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By Gary Laderman
A recent Pew survey indicating that one in five Americans now identify as religiously “unaffiliated” is getting a lot of attention. It confirms previous surveys that show the “nones” is the fastest growing segment of the religious landscape, and commentators and prognosticators are trying to figure out what this all means.
The political implications are noted: the religiously unaffiliated are now a majority in the Democratic Party. So are the theological implications: not simply atheists or non-believers, a majority of “nones” still believe in a God, or gods, or something spiritual. Perhaps most significant are the demographic implications: a third of people under 30 identify as unaffiliated.
According to some, there can be only one conclusion: Religion has no future in America. More important, it seems that Christianity and other minority traditions in America with very small numbers — like Judaism, Islam, Hinduism, and so on — are on shaky ground. Given the willingness of many Americans to now proclaim their freedom from the shackles of religious institutions and identities, the nation’s soul will surely grow even more profane and corrupt.
But is this the only way to read the numbers? Does religion only refer to institutional identities?
The question we need to ask to get at the dynamic, still thriving spiritual lives of Americans now is not “What religion do you affiliate with?” Nor is it the simple-minded, “Do you believe in God?” The question instead should be “What is sacred to you?”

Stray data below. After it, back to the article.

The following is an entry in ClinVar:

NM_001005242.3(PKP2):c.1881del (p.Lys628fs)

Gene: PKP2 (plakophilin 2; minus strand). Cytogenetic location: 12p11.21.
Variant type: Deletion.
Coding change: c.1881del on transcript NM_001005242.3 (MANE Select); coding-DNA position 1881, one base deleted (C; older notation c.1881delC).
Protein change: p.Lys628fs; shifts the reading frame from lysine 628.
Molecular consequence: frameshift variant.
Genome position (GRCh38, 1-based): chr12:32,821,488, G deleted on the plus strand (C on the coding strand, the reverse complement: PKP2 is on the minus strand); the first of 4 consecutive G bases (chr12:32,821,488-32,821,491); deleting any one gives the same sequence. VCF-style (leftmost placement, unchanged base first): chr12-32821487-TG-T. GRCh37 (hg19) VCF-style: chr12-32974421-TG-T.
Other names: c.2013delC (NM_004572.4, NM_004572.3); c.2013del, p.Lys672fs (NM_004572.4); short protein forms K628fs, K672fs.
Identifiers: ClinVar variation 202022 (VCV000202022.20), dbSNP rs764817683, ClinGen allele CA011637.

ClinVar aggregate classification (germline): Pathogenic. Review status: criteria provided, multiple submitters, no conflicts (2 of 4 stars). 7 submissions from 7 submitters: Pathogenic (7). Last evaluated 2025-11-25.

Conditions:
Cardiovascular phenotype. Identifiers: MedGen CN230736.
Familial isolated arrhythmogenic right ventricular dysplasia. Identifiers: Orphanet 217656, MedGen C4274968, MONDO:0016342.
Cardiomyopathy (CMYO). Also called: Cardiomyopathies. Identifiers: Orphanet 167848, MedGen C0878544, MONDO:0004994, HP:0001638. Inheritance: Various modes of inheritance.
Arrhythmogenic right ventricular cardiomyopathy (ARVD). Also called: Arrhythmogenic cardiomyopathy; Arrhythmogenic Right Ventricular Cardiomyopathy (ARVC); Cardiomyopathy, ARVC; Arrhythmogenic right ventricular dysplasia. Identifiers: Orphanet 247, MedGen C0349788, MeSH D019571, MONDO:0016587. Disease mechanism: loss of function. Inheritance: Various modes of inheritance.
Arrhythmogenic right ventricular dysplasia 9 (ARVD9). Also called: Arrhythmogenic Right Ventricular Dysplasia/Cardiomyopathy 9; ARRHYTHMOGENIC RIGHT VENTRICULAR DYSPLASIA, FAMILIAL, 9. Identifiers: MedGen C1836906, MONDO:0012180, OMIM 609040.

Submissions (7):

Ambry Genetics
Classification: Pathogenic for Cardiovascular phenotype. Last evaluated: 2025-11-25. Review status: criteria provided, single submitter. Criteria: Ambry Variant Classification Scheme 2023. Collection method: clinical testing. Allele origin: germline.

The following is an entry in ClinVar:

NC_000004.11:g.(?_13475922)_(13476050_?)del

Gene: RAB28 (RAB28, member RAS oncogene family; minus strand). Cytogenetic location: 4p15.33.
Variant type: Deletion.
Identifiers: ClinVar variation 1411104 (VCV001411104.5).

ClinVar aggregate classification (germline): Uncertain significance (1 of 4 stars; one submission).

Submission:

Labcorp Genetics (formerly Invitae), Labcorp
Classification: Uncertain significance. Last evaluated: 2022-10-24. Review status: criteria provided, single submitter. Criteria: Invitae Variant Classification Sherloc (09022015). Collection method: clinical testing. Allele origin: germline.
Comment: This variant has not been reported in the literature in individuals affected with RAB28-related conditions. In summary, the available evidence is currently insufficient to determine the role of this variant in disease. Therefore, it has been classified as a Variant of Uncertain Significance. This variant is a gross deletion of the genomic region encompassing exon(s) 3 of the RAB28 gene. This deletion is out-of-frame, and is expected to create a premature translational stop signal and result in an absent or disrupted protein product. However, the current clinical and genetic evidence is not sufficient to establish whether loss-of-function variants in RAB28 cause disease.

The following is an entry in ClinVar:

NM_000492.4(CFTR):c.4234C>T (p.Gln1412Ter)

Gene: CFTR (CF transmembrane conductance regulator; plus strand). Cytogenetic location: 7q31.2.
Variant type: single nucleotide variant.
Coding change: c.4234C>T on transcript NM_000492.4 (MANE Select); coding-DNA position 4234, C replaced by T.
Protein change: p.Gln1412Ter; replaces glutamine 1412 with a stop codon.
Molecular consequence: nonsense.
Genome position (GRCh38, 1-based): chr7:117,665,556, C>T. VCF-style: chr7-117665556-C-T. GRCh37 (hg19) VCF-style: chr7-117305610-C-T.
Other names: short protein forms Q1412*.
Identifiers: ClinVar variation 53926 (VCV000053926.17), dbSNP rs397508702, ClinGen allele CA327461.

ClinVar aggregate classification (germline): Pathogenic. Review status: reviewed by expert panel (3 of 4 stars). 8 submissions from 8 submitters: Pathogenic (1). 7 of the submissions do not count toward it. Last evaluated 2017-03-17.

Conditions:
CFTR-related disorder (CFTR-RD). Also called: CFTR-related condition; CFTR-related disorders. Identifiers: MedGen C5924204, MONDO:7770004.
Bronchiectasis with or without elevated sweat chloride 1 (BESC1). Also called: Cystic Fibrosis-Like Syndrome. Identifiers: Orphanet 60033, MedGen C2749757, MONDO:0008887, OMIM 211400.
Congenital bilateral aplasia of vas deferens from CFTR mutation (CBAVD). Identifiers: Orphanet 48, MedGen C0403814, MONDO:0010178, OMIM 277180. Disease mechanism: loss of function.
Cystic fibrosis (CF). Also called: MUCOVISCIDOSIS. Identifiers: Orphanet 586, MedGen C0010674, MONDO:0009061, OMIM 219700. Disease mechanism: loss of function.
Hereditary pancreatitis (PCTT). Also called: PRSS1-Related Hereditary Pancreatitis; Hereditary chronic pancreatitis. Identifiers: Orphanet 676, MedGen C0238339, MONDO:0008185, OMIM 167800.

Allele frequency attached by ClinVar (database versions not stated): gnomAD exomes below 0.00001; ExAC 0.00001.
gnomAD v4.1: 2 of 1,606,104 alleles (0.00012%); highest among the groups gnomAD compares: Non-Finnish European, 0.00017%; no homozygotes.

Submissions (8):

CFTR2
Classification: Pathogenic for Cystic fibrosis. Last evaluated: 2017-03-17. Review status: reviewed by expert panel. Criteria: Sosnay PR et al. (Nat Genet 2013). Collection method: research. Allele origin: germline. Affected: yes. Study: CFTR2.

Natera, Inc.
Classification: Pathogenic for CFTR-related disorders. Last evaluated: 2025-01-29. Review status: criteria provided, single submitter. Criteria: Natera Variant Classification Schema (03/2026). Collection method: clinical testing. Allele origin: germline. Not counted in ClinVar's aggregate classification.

People in the 21st century are religious in more ways than we tend to acknowledge, and don’t rely only on the Bible to ground their spiritual lives.
For example, the life of the nation is sacred to many, and American civil religion remains a powerful force in our society. Americans sacrifice their lives for the nation and the values associated with it, like freedom, democracy, and free markets.
Family life and commitments to parents and children are spiritual matters, even with “traditional” families no longer in the majority. Meaningful and loving connections are sacred regardless of institutional affiliation. Increasing numbers of interfaith families demonstrate how Americans negotiate religious values when faced with raising children, sustaining marriage or facing the death of parents.
Even science can be religious to some, a sacred pursuit that reveals ultimate truths and fundamental values to live by; Albert Einstein’s views on religion are in the news and shed light on how science and religion overlap in his life: “If something is in me which can be called religious then it is the unbounded admiration for the structure of the world so far as our science can reveal it.”
What an exciting time to be religious! The constraints and authority of traditional religions are diminishing, and Americans now more than ever can speak publicly about what is sacred and spiritually enlivening without fear of being cast out and branded idol worshipers or heretics.
Gary Laderman, author of the ebook “American Civil Religion, ” is professor of American Religious Cultures and History at Emory University.